On Tuesday evening, a group of male- and non-binary-identifying students gathered at the Schwartz Outdoor Leadership Center to discuss the role healthy masculinity plays in the outdoors.
Shielded from the fresh snow outside, the hour-long conversation, led by Benjamin Felser ‘22, Ethan Strull ‘22 and Noah Gans ‘22, served as the first of a three-part, monthly conversation series that will focus on the historical presence of masculinity in outdoor spaces and the means through which one can create a safe and caring space in the outdoors and beyond.
Though initially worried about the turn-out, the student leaders were pleasantly surprised by an almost full house.
“A bunch of people showed up,” Strull said. “They were clearly excited to be there.”
While conversations like this necessitated vulnerability to a certain extent, the general enthusiasm shared among the participants kept the talk vibrant. The student leaders were also mindful about creating a safe and confidential environment where everyone felt comfortable discussing and sharing.
“It’s a really nice space—definitely very conversation-oriented,” said Miles Berry ‘25, one of the participants. “I think there’s a lot of space for people to just explore themselves and different ideas.”
While this preliminary event focused on the traditional definition of masculinity, future talks aim to broaden the scope and address intersection of masculinity with other types of identities, such as gender, race and class.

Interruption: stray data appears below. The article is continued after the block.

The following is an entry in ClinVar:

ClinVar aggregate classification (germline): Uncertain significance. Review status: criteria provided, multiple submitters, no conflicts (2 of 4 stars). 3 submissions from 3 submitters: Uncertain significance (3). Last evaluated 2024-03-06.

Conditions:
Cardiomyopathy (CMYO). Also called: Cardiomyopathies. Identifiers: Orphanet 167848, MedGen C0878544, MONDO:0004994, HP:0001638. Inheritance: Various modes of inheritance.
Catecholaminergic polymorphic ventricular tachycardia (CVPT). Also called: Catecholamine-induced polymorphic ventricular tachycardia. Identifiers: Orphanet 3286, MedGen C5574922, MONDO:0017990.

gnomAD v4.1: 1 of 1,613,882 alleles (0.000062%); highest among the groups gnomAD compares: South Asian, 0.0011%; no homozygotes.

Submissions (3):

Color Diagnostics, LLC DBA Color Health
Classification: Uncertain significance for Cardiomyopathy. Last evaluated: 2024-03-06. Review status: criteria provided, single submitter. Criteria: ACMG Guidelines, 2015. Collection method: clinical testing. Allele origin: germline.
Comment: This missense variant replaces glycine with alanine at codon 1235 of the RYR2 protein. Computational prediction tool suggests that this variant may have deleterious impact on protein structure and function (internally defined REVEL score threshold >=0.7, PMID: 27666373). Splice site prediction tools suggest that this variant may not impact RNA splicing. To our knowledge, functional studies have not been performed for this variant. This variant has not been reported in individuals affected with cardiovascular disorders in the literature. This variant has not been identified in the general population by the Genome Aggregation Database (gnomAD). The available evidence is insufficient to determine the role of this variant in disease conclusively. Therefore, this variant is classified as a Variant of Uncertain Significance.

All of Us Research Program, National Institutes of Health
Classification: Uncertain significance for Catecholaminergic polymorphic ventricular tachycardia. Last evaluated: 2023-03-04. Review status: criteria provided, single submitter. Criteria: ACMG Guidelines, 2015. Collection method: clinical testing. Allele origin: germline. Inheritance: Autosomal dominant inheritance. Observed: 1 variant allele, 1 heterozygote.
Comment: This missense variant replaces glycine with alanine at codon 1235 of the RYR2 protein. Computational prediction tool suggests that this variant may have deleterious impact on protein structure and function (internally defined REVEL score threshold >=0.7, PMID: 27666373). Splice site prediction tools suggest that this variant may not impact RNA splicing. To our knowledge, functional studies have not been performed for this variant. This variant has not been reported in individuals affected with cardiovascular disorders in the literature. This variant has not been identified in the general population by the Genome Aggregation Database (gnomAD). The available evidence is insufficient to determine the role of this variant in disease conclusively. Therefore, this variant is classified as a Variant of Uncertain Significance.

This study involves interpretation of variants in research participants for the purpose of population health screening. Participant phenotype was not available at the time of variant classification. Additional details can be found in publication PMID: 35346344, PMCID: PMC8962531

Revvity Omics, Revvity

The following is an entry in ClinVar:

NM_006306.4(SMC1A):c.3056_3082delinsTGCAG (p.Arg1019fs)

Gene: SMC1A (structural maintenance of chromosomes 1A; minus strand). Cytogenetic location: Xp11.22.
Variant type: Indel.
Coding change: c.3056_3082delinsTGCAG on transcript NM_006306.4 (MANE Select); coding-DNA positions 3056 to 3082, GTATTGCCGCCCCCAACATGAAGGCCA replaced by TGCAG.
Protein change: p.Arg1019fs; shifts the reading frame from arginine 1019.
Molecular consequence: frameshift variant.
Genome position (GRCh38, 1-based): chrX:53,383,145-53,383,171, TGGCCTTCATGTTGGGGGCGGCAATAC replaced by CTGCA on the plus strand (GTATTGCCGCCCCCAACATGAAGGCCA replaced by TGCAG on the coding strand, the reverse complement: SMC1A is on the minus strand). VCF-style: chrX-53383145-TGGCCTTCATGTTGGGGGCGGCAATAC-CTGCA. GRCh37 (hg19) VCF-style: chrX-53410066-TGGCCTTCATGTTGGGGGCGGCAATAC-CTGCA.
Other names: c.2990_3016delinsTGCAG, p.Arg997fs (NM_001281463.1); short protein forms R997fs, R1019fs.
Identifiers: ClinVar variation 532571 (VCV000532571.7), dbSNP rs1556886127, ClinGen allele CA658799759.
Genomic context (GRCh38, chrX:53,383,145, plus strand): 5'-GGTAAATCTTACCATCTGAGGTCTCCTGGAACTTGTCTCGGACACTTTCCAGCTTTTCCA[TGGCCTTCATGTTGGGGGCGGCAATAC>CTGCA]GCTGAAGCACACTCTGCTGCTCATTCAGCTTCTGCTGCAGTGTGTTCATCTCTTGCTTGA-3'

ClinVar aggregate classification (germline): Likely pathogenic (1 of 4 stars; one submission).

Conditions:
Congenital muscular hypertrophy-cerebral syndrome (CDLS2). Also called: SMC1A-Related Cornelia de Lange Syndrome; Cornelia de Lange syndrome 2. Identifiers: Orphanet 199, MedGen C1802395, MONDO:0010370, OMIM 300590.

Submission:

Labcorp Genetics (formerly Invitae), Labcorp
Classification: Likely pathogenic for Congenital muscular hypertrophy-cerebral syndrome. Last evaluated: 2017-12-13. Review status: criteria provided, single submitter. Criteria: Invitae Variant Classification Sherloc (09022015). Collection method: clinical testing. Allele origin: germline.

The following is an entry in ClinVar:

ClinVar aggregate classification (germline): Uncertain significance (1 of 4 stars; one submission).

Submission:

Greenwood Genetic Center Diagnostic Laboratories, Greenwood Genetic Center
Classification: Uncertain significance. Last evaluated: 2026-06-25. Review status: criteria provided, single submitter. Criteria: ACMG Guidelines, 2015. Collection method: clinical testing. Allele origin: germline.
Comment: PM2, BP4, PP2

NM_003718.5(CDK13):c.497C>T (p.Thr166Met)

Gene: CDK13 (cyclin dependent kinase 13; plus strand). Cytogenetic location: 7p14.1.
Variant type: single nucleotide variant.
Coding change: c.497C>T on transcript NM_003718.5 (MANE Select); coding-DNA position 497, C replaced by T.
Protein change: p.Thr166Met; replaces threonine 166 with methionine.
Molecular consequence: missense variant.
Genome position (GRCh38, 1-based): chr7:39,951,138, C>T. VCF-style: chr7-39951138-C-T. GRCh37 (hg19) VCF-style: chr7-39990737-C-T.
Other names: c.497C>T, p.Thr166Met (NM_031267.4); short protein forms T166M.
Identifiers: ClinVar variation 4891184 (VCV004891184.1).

“We plan to talk about how those kinds of complexities function together and how we can work against problems like that,” Gans said. “The last one is going to be specifically about the BOC [Bowdoin Outing Club] and how to implement what we’ve learned to create change for the community.”
The inspiration for this event, the leaders said, stemmed from daily conversations, personal experiences and the need for proper tools to call out insensitive or problematic behavior. Instead of bringing in lecturers and instructors, the student leaders focus more on establishing a common space that fosters these conversations. They hope to build an understanding and supportive community, for that is where these talks ought to eventually return.
“Hopefully these conversations will happen outside of the space,” Strull said. “When you run into people in the dining halls or Smith Union. We want to make it a more casual part of our thinking and our language.”